Happy and Safe Chinese New Year
27th January 2017
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Chinese New Year is the longest and most important celebration in the Chinese calendar. On Saturday, 28 January it will be the year of the Rooster, so while celebrating it is important to ensure that all those enjoying themselves are safe from the risk of fire.

Many people will be celebrating at home - cooking while entertaining or relaxing with family or friends. It may be easy to be distracted and therefore more vulnerable to fire.

Devon & Somerset Fire & Rescue Service understand that the New Year festivities are very special to Chinese communities, as it is a period of good luck and starting afresh, but by taking just a few simple precautions you can greatly reduce the risks for yourself and your family.

Follow our safety tips to celebrate safety:

  • Fit working smoke alarms on each floor level in your home. Consider buying an alarm with a ten year battery, otherwise change the battery every year alarm and regularly test your smoke alarm.
  • Treat fireworks with great caution. Only buy fireworks marked with British Safety Standard 7114 and always read and follow the instructions.
  •  At all times, keep flames from candles at a safe distance from curtains, furniture and decorations. Long hair and clothing are also very flammable. Keep the flame out of reach of children and animals.
  • Children should be supervised at all times near flames.
  • When cooking deep-fried food, dry it before you put it in the hot oil. If the oil starts to smoke, turn off the heat and leave the pan to cool. Never fill the pan more than one-third full of oil. Never throw water over the pan.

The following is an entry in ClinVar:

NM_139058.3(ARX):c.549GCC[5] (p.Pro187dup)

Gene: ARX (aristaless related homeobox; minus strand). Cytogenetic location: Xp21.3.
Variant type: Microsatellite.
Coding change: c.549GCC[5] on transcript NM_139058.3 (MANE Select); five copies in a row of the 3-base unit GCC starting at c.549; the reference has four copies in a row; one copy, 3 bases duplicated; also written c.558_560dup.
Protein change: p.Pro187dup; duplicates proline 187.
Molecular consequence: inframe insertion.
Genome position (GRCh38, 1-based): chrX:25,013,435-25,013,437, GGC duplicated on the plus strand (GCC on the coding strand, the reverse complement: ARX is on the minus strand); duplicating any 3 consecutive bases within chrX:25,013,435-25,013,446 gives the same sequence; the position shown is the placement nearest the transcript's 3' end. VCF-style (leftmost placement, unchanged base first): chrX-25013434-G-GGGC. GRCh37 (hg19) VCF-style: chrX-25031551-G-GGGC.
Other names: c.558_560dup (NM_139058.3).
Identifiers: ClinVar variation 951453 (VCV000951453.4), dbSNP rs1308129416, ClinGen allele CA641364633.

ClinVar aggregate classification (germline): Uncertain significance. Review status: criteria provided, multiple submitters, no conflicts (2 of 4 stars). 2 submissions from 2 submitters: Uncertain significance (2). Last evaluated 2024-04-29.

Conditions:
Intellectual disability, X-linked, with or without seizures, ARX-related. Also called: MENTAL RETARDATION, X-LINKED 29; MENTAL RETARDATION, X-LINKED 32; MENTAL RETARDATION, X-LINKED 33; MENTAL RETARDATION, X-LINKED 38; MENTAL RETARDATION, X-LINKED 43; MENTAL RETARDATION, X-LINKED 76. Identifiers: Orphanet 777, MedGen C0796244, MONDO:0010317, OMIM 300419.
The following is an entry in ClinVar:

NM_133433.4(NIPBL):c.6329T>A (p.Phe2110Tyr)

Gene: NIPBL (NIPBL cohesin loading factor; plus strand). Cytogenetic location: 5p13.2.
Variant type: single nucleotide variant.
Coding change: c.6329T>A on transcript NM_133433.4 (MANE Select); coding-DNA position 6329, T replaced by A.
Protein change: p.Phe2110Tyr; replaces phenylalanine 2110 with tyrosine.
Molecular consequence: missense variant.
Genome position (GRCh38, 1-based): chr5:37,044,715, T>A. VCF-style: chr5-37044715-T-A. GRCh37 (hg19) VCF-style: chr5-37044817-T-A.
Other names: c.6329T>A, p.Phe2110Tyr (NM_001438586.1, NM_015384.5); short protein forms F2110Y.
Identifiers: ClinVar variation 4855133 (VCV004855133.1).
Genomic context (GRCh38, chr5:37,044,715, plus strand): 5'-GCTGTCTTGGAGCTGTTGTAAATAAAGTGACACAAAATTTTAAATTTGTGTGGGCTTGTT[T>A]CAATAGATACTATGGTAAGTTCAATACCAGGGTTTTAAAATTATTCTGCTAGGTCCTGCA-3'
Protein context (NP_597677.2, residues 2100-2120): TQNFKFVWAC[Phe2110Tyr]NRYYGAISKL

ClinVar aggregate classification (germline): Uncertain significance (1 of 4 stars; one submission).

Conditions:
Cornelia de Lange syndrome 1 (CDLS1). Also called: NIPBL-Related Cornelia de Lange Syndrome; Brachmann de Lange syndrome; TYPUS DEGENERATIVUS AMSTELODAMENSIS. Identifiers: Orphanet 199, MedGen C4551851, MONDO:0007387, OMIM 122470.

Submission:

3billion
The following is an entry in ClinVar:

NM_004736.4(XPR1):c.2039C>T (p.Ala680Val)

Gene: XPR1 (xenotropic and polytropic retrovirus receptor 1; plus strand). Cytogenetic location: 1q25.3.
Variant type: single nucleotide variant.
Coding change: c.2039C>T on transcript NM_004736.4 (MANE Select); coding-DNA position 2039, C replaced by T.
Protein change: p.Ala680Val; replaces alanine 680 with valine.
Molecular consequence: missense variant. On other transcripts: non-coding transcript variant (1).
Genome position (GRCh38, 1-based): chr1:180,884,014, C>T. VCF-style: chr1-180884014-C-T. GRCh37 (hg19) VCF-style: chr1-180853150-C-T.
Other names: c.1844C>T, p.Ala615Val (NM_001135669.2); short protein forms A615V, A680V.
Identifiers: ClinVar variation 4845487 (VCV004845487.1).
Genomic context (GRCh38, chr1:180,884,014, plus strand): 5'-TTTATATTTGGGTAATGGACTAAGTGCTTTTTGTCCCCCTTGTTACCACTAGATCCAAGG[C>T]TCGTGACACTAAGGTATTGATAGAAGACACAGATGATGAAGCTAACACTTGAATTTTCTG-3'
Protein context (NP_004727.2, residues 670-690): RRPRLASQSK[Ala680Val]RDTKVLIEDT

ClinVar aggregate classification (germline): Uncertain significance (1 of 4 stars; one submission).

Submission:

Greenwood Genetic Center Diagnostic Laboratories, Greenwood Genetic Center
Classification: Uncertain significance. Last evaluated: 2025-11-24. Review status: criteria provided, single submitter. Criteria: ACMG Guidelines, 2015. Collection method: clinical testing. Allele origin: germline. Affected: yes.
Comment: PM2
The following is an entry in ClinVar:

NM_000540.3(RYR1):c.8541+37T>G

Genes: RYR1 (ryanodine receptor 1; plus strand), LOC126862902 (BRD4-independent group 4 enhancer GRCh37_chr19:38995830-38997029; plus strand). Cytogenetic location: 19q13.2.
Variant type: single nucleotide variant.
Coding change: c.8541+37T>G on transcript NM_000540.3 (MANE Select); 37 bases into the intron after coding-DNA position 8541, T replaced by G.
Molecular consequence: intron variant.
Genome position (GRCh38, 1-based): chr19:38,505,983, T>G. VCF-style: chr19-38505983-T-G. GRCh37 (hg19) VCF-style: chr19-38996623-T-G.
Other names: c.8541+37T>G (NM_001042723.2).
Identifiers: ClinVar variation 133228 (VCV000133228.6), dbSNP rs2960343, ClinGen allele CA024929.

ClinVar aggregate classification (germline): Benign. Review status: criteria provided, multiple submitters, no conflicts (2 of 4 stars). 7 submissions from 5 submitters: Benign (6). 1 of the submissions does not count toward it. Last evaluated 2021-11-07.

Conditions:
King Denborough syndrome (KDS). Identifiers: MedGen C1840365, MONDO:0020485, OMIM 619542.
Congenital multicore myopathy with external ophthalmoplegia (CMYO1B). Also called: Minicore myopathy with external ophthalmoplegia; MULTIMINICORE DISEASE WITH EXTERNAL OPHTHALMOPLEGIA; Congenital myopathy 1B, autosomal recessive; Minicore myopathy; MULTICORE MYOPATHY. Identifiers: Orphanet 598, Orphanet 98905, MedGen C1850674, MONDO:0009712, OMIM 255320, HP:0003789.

• Turn off and unplug all electrical appliances unless they are designed to be left on - like your freezer or DVD for example.
  • Avoid overloading electrical sockets. Try to remember, one plug - one socket. If you must have more plugs connected always use a fused adaptor.

Flying Lanterns

Flying (Chinese) lanterns are popular for Chinese New Year celebrations. Research has shown that in some cases embers from the fuel cell of the lantern can continue to glow for several minutes after the flames have gone out. There is also the very real possibility that hot, glowing embers can fall from the lantern as it flies and could land on people or animals.

The lanterns are often seen as a gentler alternative to fireworks, but the potential risks they carry are high and although they are not banned - there is already a complete ban on the lanterns in Germany and Australia - Devon & Somerset Fire & Rescue Service would not recommend their use. 

Make the call to request free Home Safety advice call free on: now 0800 05 02 999. For any other fire safety advice, contact the Devon & Somerset Fire & Rescue helpline on: 01392 872288.

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Dave B

Member since: 10th July 2012

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